We frequently eat grilled chicken, steak, or pork chops on top of a large salad. Even my kids eat and love this dinner. I’ve also replaced a lot of the pasta, potato, and bread sides with things like beans, squash, sweet potatoes, and rice. Dinner prep is especially easy in summer time when produce is fresh, abundant, and much of it pretty delicious uncooked. I should add that I’m not above adding fruit to my table at every single meal if I can help it.
– Portion Control –
A large part of eating well includes getting out of the habit of over-eating, which I didn’t really figure out until I was about 25. This is the very reason I didn’t lose a single pound when I trained for and ran my first marathon at the age of 21. (I was also 20 pounds heavier that year than I am right now, after having 4 kids, if you can believe it.)
Portion control is something I’ve learned as an adult, and while I’m trying to teach my children the basic concept, I’m also aware that the very act of growing is enough to cause them to out-eat me at a rate of about 3:1. It’s not something I necessarily harp on, but when my kids say they are “still hungry” for more salty dark meat chicken and BBQ sauce, I almost always make them eat something like more carrots first to see if they really are hungry.
– Kid-Friendly Sides –
I’m going to admit right now that I cook and eat healthy predominantly for my husband and myself. But we’ve never been the kind of parents who cater in any capacity to our children. For the record, I would absolutely say that “my children are picky eaters” because I believe if we let them, ALL children would be picky eaters. But it turns out we have mastered the art of getting our kids to eat just about anything, and eat all of it. It is amazing what kids will do when they are hungry enough.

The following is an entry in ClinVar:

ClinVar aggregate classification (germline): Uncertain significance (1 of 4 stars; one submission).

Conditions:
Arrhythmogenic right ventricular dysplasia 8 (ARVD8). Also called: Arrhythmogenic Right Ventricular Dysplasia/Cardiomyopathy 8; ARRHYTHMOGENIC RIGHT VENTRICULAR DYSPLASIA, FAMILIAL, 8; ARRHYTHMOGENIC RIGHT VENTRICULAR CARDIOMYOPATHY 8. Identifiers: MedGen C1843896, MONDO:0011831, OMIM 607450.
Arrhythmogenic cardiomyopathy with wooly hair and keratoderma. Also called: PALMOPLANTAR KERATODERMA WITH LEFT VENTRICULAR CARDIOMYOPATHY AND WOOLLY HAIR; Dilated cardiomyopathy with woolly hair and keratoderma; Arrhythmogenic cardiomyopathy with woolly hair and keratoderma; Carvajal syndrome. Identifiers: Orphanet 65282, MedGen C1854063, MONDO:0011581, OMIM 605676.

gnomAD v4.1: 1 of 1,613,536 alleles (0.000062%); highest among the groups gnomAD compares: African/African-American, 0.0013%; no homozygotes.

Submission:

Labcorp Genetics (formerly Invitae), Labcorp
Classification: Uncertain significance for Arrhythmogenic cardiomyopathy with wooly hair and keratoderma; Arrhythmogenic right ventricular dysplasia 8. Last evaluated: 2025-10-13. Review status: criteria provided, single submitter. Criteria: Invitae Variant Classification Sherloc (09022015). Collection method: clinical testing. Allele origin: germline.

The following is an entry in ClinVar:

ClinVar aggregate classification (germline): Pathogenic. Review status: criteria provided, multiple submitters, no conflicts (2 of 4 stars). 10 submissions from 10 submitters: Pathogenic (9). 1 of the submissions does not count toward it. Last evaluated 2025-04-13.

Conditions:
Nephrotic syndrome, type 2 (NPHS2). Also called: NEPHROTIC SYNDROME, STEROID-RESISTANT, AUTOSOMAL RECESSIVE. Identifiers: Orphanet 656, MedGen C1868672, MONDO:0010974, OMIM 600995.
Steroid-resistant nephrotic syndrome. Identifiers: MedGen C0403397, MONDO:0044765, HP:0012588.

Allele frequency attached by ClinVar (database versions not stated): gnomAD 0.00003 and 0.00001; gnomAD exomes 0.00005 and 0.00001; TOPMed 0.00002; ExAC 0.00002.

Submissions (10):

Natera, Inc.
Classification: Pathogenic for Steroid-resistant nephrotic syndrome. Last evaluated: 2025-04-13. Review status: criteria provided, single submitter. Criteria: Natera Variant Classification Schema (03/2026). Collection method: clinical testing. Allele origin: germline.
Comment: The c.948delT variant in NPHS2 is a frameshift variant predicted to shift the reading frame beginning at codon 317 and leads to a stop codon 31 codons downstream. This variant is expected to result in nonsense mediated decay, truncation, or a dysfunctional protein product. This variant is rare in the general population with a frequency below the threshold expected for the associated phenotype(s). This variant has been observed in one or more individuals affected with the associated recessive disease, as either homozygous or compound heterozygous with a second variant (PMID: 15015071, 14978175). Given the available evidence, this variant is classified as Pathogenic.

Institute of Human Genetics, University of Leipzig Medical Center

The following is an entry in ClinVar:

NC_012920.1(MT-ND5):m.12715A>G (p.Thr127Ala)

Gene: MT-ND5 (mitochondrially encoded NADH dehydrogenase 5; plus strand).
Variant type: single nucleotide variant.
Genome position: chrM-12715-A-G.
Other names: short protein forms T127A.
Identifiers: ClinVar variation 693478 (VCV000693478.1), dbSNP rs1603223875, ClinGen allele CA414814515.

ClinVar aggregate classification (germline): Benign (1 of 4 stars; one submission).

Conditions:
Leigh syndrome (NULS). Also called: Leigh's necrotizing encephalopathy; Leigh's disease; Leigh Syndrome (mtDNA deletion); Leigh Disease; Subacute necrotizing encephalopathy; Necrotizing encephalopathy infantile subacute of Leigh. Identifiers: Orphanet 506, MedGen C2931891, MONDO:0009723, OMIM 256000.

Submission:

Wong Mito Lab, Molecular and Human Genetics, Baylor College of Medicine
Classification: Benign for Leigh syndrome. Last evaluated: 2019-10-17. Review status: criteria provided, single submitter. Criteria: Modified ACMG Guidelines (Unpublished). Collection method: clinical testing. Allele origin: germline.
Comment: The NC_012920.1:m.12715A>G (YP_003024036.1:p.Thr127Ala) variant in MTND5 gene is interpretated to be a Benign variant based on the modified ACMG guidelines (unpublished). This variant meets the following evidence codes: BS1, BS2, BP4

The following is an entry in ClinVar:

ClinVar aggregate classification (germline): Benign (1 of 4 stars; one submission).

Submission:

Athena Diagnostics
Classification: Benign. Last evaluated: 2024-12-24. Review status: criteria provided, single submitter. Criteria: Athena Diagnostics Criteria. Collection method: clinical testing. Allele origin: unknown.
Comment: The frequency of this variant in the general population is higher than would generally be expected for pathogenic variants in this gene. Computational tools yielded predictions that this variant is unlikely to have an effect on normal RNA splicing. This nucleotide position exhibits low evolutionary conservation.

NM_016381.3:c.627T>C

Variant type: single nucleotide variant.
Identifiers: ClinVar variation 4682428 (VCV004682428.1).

This means they eat what we eat, and they aren’t given a lot of alternative options. I’m not a short order cook and my kitchen is not a Luby’s Cafeteria. Also, no one-bite rule in this house. If you can’t finish your dinner you do not get dessert. Period end of story. And some nights, even though everyone ate everything and then some, dessert is not on the menu.
But I don’t have to explain to any parents my age how hard it is to maintain healthy eating habits with children. We are all busy. We are all also wired to love sugar and salt. This is a dangerous combination. If I fed my kids hot dogs and apple juice for lunch every day, it would be very difficult for me to get them to eat grilled chicken breasts and salad for dinner.
There has to be a balance.
My kids are not deprived of hot dogs, macaroni and cheese, pizza, or fish sticks. And this mama is not above at least one quick-and-easy dinner a week. But you must understand that this is not the go-to in our house. It is the exception rather than the rule. And as such, my kids treat it like a treat.
– Drink Water with Every Meal –
No soda. No juice. No sweet tea. No milk. No dairy-free milk substitute.
– Freeze My Own Leftovers –
Cooking once but eating twice? Yes, please. This is kind of the extent of my “long-range” meal planning and it might be the smartest habit change I’ve made in the last year.
Healthy Habits Beat Diets and Fads
Overall, I am sure the reason so many people fail at their attempt to stick with Whole30 for the entire 30 days, is due to the fact that it is such a drastic change from their norm. (Nearly everyone reports that eating out on the Whole30 Diet is virtually impossible, and I believe it.)
Everyone knows how hard it is to implement a new routine. I am a huge fan of setting small achievable goals. Believe it or not, success begets more success.
Maybe this means swapping one meal out for one meal in each week, and gradually increasing that number. Maybe it means refusing to purchase one or two junk food vices at the grocery store, until you’ve successfully rid your pantry of all of them. Maybe it means preparing double portions of dinner so you don’t need to run to Jimmy Johns the next day for lunch.
Whatever it is, I’m simply saying that it doesn’t have to be huge to make a huge difference.
And that’s why I don’t really have a desire to do Whole 30.